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Keywords:

  • biodiversity;
  • conservation;
  • higher-taxon approach;
  • impact assessment;
  • marine molluscs;
  • natural environmental variations;
  • phylogenetic relatedness;
  • taxonomic surrogates;
  • taxonomy

Summary

1. Taxonomic sufficiency concerns the use of higher-taxon diversity as a surrogate for species diversity. It represents a fast and cost-effective method to assess community responses to natural and anthropogenic environmental drivers. In spite of the potential applications of using higher taxa as surrogates for species, little research has been carried out to determine the underlying reasons that might make taxonomic surrogacy effective for detecting diversity changes.

2. Here, we determine whether the effectiveness of higher taxa as species surrogates relies mostly on taxonomic relatedness of species (i.e. the relative closeness of species in the Linnaean taxonomic hierarchy) or depends simply on the numerical ratio between species and higher taxa (i.e. the degree of species aggregation). We reviewed the current literature on taxonomic sufficiency to check for any correlation between the effectiveness of higher taxa and the degree of species aggregation across different types of organisms. Tests based on random simulations from diverse marine mollusc assemblages were also carried out to ascertain whether the ability of higher taxa to detect variation in the multivariate structure of assemblages depended on the degree of species aggregation.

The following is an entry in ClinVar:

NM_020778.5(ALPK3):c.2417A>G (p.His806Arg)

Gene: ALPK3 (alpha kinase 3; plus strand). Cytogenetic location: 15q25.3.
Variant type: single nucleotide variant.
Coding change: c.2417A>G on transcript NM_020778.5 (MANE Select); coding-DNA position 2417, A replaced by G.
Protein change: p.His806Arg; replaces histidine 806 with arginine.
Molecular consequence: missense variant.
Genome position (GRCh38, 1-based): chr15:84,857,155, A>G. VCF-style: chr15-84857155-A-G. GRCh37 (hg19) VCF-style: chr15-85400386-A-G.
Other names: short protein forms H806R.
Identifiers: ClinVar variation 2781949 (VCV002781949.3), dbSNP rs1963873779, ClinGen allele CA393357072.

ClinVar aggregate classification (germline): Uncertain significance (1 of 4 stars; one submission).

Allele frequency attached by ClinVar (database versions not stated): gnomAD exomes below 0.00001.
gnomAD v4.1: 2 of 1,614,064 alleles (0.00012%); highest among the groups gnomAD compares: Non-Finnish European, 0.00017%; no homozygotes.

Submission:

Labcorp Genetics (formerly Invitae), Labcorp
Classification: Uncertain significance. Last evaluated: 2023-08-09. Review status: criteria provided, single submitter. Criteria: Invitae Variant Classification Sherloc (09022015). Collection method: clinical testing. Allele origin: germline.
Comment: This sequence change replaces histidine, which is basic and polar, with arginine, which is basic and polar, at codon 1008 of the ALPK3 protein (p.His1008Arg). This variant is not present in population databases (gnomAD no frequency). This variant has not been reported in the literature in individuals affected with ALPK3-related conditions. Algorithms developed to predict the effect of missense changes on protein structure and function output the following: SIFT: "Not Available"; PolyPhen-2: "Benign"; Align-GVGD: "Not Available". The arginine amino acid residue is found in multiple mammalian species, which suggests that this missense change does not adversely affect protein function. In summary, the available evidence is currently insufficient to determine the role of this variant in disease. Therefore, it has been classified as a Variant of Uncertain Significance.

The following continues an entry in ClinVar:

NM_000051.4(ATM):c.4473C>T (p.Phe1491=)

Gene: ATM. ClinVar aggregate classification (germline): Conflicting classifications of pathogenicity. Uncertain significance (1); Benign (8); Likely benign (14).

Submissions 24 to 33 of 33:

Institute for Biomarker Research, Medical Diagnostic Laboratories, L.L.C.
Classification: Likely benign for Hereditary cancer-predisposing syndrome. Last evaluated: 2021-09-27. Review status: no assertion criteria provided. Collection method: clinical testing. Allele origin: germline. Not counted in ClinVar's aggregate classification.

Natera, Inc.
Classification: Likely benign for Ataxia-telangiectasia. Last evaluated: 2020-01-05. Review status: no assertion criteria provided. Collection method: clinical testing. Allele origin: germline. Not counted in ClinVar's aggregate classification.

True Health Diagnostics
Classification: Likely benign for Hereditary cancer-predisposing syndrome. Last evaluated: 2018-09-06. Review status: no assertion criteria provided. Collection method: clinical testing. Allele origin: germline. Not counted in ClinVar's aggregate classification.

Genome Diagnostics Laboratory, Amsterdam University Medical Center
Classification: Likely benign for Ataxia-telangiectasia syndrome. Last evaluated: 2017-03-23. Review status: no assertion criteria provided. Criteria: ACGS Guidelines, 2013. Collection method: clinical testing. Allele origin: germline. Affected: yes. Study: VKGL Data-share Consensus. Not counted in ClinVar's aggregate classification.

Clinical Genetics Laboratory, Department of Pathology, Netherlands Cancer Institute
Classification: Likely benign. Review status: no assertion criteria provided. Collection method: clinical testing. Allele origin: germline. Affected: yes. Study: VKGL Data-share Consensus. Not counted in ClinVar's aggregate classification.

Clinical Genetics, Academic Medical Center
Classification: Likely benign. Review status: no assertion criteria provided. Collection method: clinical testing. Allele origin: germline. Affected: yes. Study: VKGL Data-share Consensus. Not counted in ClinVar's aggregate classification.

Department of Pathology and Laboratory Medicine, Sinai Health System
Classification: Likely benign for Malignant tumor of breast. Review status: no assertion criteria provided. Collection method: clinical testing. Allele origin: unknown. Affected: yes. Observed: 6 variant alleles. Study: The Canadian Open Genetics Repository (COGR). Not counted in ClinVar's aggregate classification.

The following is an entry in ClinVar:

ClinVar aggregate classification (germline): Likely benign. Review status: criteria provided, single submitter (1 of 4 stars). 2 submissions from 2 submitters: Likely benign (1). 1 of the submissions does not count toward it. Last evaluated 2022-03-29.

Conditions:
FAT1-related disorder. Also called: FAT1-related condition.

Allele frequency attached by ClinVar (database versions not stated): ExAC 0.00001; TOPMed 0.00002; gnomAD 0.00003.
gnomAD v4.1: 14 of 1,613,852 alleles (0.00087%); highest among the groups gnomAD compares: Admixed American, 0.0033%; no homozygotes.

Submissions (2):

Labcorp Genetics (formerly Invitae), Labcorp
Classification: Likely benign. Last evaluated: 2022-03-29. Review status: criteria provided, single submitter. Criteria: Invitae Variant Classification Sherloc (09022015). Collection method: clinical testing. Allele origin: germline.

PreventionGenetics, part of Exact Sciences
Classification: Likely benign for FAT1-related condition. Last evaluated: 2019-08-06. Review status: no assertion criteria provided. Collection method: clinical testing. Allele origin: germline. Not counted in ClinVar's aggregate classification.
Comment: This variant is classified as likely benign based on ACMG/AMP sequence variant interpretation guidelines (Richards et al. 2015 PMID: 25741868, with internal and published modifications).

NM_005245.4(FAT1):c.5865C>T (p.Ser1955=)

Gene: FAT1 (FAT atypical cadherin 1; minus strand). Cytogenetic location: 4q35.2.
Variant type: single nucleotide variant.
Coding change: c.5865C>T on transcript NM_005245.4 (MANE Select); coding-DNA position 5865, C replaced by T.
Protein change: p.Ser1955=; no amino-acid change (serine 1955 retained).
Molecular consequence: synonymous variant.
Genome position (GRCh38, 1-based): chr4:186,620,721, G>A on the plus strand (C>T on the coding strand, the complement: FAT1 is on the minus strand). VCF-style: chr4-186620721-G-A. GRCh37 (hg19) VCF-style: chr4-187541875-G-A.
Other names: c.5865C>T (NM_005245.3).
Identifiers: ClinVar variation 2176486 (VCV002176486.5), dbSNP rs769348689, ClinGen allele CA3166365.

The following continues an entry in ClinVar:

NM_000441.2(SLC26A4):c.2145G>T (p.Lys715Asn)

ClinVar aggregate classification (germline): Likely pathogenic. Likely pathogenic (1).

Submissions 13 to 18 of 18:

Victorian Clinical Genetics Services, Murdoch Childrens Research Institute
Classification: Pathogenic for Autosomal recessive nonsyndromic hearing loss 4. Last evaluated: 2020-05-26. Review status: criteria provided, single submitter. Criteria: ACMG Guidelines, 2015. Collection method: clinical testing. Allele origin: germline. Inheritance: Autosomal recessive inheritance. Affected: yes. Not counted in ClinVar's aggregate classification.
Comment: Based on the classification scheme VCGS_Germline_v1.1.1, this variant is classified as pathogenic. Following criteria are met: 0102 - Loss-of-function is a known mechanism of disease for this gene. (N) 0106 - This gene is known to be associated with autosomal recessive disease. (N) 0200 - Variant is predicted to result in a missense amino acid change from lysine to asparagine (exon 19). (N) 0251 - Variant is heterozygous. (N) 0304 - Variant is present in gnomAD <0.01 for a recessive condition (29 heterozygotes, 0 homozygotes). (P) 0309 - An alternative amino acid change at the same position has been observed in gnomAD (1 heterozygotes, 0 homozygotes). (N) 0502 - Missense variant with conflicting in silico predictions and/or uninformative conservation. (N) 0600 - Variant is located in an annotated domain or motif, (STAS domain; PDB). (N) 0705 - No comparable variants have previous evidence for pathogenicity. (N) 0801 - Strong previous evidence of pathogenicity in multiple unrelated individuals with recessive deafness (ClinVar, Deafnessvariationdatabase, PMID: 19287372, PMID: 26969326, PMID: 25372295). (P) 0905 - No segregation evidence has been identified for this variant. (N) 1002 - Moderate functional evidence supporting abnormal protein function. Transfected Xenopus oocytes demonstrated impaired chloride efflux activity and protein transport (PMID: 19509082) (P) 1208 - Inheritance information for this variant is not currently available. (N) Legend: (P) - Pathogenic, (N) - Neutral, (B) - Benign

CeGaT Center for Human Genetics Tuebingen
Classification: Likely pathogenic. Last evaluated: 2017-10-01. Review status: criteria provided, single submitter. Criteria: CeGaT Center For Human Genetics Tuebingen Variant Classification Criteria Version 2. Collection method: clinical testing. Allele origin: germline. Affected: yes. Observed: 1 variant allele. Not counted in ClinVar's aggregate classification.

3. Mollusc data showed that information loss and the ensuing decrease in statistical power to detect natural or human-driven changes in assemblages at higher taxonomic levels depend on the degree of species aggregation, rather than on the taxonomic resolution employed. Analyses of the literature suggested that such outcomes could be generalizable to a wide range of organisms and environmental settings.

4. Our findings do not support the idea of a direct relationship between taxonomic relatedness and ecological similarity among species. This indicates that taxonomic ranks higher than species may not provide ecologically meaningful information, because higher taxa can behave as random groups of species unlikely to convey consistent responses to natural or human-driven environmental changes.

5.Synthesis and applications. Surrogates of species-level information can be based on the ‘highest practicable aggregation’ of species, irrespective of their taxonomic relatedness. Our findings cast doubt on static taxonomical groupings, legitimizing the use of alternative ways to aggregate species to maximize the use of species surrogacy.